Georgia House, Senate leaders pick panel to review billions in tax breaks

State House Ways and Means Chairman Shaw Blackmon, R-Bonaire, will serve as a co-chair of a panel that will review special-interest tax breaks. BOB ANDRES / BANDRES@AJC.COM

State House Ways and Means Chairman Shaw Blackmon, R-Bonaire, will serve as a co-chair of a panel that will review special-interest tax breaks. BOB ANDRES / BANDRES@AJC.COM

The chairmen of the state House and Senate tax writing committees will head a panel this summer and fall that will review special-interest tax breaks that cost the state — and save some individuals and businesses — billions of dollars.

Lt. Gov. Burt Jones and House Speaker Jon Burns announced their picks for the review, which will take place between the 2023 and 2024 sessions of the General Assembly. They noted it will include a review of the $900 million-a-year film tax credit, which state auditors call the most lucrative such incentive in the country.

Gov. Brian Kemp’s budget team will also be involved in the review.

“This joint approach is a critical first step in the process of reviewing all of Georgia’s current tax credits,” Jones said. “My appointees are experts on tax policy and have been implementing and analyzing tax policy supporting economic development and Georgia’s ranking as the No. 1 state in which to do business for over a decade.”

Jones appointed Senate Finance Committee Chairman Chuck Hufstetler, R-Rome, to serve as a co-chair on behalf of the Senate. Jones also appointed Republican Sens. John Albers of Roswell, Greg Dolezal of Cumming and Bill Cowsert of Athens, and Democratic Sen. Michael “Doc” Rhett of Marietta.

Burns appointed House Ways and Means Committee Chairman Shaw Blackmon, R-Bonaire, to co-chair the review. He also appointed Democratic Rep. Debbie Buckner of Junction City, and Republican Reps. Kasey Carpenter of Dalton, Chuck Martin of Alpharetta, and Bruce Williamson of Monroe. House Appropriations Chairman Matt Hatchett, R-Dublin, will serve as an ex-officio member.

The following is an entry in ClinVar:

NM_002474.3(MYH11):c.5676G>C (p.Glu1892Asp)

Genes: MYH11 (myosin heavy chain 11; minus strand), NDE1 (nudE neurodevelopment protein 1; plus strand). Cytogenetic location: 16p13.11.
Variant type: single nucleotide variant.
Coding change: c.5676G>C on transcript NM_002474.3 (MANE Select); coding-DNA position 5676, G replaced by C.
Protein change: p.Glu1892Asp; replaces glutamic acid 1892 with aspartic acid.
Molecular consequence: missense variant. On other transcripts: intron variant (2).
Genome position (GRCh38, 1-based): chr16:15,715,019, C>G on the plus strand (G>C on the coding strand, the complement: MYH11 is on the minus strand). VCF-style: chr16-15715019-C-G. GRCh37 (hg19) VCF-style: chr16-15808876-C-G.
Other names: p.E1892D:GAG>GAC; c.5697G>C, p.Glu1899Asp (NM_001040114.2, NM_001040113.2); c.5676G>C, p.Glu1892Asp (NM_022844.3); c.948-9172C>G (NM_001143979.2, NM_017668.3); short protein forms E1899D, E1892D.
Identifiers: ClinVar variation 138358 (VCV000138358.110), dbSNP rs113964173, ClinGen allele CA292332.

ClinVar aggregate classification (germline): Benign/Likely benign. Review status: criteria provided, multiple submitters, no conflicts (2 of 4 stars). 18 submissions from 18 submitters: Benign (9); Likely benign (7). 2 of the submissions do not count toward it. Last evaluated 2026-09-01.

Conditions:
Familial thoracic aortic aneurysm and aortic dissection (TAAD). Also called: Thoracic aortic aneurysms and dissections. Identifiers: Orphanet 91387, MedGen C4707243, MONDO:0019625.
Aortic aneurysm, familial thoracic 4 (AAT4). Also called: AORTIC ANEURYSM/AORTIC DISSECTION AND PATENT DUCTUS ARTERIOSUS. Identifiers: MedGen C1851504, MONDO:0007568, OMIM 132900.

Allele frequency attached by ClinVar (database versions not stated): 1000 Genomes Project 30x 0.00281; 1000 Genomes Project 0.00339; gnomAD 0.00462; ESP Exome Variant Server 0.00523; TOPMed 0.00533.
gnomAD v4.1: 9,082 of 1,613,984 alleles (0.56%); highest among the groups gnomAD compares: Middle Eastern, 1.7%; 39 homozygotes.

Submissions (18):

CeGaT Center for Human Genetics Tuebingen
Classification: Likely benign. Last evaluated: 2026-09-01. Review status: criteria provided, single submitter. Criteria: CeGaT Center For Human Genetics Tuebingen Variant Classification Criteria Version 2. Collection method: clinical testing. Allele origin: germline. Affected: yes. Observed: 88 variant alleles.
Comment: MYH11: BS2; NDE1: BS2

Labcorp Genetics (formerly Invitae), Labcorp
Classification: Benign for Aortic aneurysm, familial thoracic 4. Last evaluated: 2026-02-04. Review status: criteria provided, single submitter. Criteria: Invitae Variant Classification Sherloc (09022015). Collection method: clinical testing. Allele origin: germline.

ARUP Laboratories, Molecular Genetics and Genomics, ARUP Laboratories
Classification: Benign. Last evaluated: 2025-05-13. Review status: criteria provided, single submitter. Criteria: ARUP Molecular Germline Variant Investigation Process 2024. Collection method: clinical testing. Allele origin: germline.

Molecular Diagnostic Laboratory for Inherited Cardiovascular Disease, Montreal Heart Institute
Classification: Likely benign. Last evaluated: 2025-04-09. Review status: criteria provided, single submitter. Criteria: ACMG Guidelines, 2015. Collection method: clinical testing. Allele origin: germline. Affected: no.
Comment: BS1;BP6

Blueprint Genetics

The group is expected to make recommendations before the 2024 session begins in January.

The panel will be the most closely watched group of lawmakers over the summer and fall at the Capitol.

When The Atlanta Journal-Constitution first wrote about a likely review of tax breaks in January, Statehouse lobbyists called it the “Lobbyists Full Employment Act” because businesses hire lobbyists to advocate for them.

State audit reviews that came out late last year raised new questions about whether the state is getting its money’s worth from some of the tax breaks that lobbyists helped push through the General Assembly with the promise that they’d create jobs.

The reviews found that in some cases, most of the jobs credited to the state tax breaks would have been created even without the credits or exemptions.

In the Senate, some leaders say they’d like to use any savings to further reduce income taxes on Georgians.

But Blackmon said lawmakers need to be careful not to eliminate incentives for businesses to create jobs.

The House and Senate passed legislation in 2021 that was a first step toward greater accountability: allowing the chairmen of the tax-writing committees to request reviews of a limited number of tax breaks each year.

Currently, such tax breaks often occur after supporters provide testimony or data from industry lobbyists or other parties that would benefit from them. Those advocates typically tell lawmakers the tax break will create or save jobs, and legislators give the OK.

Businesses hire lobbyists specifically to get such tax breaks passed because they can mean millions of dollars to a company.

Many times tax breaks pass in the final hours of a legislative session, when lawmakers are taking hundreds of votes and have little time to review what they are voting on.

Eliminating or even cutting back on such tax breaks once they are approved is extremely difficult because lobbyists push to keep them by maintaining that they’ve created jobs or provided huge benefits to the state.